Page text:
Post-Operative Course

Patients are generally maintained at bedrest for several hours following the surgical procedure. They are typically advanced to ambulation on the day of surgery. Patients are usually advanced to a regular diet on a gradual basis and IV fluids are discontinued when they are able to accept liquids. IV antibiotics are usually given pre-operatively and for 24 hours post-operatively. If the patient is independent with ambulation, able to tolerate a regular diet, and afebrile and able to void they are discharged in one to two days for one or two level procedures or in 2-3 days for multiple level procedures. Patients having undergone multiple level lumbar decompressions in our experience have remained in the hospital an average of 2.7% days.

Spinal stenosis is the most common diagnosis requiring multiple level lumbar laminectomies. Given that this condition occurs more frequently in elderly patients, it is not surprising that the average patient age for this procedure is 69 years. This may have an effect on the post-operative hospitalization.

Patients are advised at the time of discharge to avoid activities such as bending, lifting, and vigorous twisting. They are instructed on body mechanics or techniques in sitting, standing, and transferring out of bed, etc. Patients are typically prescribed pain medication to be taken by mouth as needed and occasionally anti-inflammatory medication for residual nerve root swelling and irritation.

Patients are generally advised to refrain from getting the incision wet for three days post-operatively. At that time they may shower. It is generally advisable to avoid submerging the incision in a tub or pool for at least one week.

Follow-up examinations are typically conducted at one week, one month, and three months post-operatively.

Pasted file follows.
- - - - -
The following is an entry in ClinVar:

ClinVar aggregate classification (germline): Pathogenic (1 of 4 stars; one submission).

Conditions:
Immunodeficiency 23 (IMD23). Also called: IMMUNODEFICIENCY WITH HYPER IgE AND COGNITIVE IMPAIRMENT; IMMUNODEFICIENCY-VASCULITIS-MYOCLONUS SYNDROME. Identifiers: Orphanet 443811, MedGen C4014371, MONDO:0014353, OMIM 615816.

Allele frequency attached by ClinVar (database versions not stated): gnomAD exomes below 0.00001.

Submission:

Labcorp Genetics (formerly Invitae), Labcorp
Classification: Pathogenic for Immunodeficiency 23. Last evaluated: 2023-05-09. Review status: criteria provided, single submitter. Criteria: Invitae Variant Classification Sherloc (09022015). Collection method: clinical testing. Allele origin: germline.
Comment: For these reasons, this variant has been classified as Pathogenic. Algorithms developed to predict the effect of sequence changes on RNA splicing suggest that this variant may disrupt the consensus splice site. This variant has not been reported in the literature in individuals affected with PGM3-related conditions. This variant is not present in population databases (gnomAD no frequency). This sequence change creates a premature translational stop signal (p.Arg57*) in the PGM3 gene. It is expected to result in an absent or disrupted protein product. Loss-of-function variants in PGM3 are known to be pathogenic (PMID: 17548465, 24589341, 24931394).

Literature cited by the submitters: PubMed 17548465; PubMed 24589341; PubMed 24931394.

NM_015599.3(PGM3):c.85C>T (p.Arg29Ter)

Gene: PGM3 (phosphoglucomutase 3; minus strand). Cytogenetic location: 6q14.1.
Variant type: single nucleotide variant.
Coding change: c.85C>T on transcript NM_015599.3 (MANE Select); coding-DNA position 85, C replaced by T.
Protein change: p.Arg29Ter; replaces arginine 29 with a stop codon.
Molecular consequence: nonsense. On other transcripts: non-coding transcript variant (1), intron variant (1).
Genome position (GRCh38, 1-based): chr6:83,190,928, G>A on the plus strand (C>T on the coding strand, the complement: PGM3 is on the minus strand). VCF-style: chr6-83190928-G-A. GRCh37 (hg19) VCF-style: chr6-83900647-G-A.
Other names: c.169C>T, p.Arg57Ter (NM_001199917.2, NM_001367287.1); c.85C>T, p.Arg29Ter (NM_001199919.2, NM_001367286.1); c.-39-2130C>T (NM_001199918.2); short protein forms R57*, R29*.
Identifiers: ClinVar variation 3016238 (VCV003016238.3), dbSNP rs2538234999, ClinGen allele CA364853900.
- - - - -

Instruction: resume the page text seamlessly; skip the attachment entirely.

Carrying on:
At approximately one month post-operatively patients are referred for physical therapy. This includes a graduated course of lower extremity and lumbar flexibility, strengthening, and instructions on body mechanics and postural alignment. Patients are generally advised to increase their recreational and daily activities commensurate with their progress at physical therapy. Benefits Complications


Benefits


Appropriately selected patients, as previously described, can generally expect approximately an 80-90% likelihood of improvement, if not relief, of radicular pain following lumbar decompression. Our surgical procedures have resulted in a success rate of 86% good and excellent outcomes in 215 multiple level procedures.

Although relief of leg pain is common, relief of back pain to the same degree is less predictable. Although the majority, approximately 70-80% of patients can expect improvement or substantial relief of back pain, some patients may experience continued back pain of a substantial degree. This most likely represents degenerative changes unassociated with pressure on a nerve root.

Complications


Operative risks include infection, bleeding, neurological injury, instability, dural tear.

Post-operative infection rates for all surgical procedures performed vary on a national basis between 1 and 2%. We have experienced an infection rate of less .5% with respect to multiple level lumbar decompressive procedures.

Bleeding associated with lumbar decompression is usually minimal. Although the potential exists for greater blood loss in multiple level procedures there have been no cased requiring blood transfusion.

Neurological injury is an unlikely operative complication. The exact incidence of permanent neurological injury is unknown although it is probably on the order of less than 1%. Most frequently, post-operative neurological deficits were present pre-operatively. Occasionally, transient weakness or sensory change may be noted post-operatively due to traction, compression, or swelling of affected nerve roots. These conditions are typically temporary and usually resolve in a matter of days or weeks. Transient paraparesis (weakness of lower extremities) developed in one case post-operatively and gradually recovered.

10 patients (4.7%) have undergone re-operation for problems related to the initial procedure. Five of these patients (2.3%) required fusion including instability in four and as a result of infection in one. Four patients (1.9%) required repeat decompression for persistent symptoms following their initial procedure. One patient (.5%) underwent re-exploration and repair of a persistent CSF leakage following a dural tear during the initial procedure.

Eight patients (3.7%) required subsequent decompression procedures for new onset symptoms at other levels after successful initial treatment.